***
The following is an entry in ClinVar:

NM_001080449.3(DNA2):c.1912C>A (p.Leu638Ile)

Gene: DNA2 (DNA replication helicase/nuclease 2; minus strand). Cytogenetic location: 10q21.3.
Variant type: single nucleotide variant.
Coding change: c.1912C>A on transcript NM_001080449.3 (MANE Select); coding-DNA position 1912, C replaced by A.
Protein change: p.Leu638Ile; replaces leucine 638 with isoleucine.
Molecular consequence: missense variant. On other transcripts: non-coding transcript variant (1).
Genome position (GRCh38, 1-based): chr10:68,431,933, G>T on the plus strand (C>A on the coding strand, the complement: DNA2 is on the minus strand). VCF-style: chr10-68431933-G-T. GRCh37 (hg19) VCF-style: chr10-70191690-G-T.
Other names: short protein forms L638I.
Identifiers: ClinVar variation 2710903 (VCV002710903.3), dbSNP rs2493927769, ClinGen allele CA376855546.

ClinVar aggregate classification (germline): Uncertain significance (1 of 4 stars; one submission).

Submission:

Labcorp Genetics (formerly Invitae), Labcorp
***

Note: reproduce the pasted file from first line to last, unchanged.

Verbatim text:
The following is an entry in ClinVar:

NM_001080449.3(DNA2):c.1912C>A (p.Leu638Ile)

Gene: DNA2 (DNA replication helicase/nuclease 2; minus strand). Cytogenetic location: 10q21.3.
Variant type: single nucleotide variant.
Coding change: c.1912C>A on transcript NM_001080449.3 (MANE Select); coding-DNA position 1912, C replaced by A.
Protein change: p.Leu638Ile; replaces leucine 638 with isoleucine.
Molecular consequence: missense variant. On other transcripts: non-coding transcript variant (1).
Genome position (GRCh38, 1-based): chr10:68,431,933, G>T on the plus strand (C>A on the coding strand, the complement: DNA2 is on the minus strand). VCF-style: chr10-68431933-G-T. GRCh37 (hg19) VCF-style: chr10-70191690-G-T.
Other names: short protein forms L638I.
Identifiers: ClinVar variation 2710903 (VCV002710903.3), dbSNP rs2493927769, ClinGen allele CA376855546.

ClinVar aggregate classification (germline): Uncertain significance (1 of 4 stars; one submission).

Submission:

Labcorp Genetics (formerly Invitae), Labcorp